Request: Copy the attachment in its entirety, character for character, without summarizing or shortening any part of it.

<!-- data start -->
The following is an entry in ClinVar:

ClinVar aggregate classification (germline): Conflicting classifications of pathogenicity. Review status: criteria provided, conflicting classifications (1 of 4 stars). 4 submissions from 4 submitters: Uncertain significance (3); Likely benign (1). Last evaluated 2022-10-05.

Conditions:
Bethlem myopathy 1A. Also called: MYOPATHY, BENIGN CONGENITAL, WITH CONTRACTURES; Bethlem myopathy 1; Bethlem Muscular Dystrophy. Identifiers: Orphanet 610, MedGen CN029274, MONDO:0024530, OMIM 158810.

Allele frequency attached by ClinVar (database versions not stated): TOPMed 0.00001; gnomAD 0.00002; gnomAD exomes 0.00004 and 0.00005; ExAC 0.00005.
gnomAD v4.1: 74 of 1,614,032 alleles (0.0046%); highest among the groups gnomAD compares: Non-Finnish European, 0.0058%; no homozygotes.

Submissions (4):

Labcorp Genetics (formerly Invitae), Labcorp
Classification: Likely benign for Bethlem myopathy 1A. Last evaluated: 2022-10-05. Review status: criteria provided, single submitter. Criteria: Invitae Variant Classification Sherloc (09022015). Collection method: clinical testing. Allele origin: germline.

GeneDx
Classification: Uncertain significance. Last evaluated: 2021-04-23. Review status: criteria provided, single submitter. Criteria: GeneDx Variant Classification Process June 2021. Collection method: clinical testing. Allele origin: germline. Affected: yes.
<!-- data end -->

The following is an entry in ClinVar:

ClinVar aggregate classification (germline): Conflicting classifications of pathogenicity. Review status: criteria provided, conflicting classifications (1 of 4 stars). 4 submissions from 4 submitters: Uncertain significance (3); Likely benign (1). Last evaluated 2022-10-05.

Conditions:
Bethlem myopathy 1A. Also called: MYOPATHY, BENIGN CONGENITAL, WITH CONTRACTURES; Bethlem myopathy 1; Bethlem Muscular Dystrophy. Identifiers: Orphanet 610, MedGen CN029274, MONDO:0024530, OMIM 158810.

Allele frequency attached by ClinVar (database versions not stated): TOPMed 0.00001; gnomAD 0.00002; gnomAD exomes 0.00004 and 0.00005; ExAC 0.00005.
gnomAD v4.1: 74 of 1,614,032 alleles (0.0046%); highest among the groups gnomAD compares: Non-Finnish European, 0.0058%; no homozygotes.

Submissions (4):

Labcorp Genetics (formerly Invitae), Labcorp
Classification: Likely benign for Bethlem myopathy 1A. Last evaluated: 2022-10-05. Review status: criteria provided, single submitter. Criteria: Invitae Variant Classification Sherloc (09022015). Collection method: clinical testing. Allele origin: germline.

GeneDx
Classification: Uncertain significance. Last evaluated: 2021-04-23. Review status: criteria provided, single submitter. Criteria: GeneDx Variant Classification Process June 2021. Collection method: clinical testing. Allele origin: germline. Affected: yes.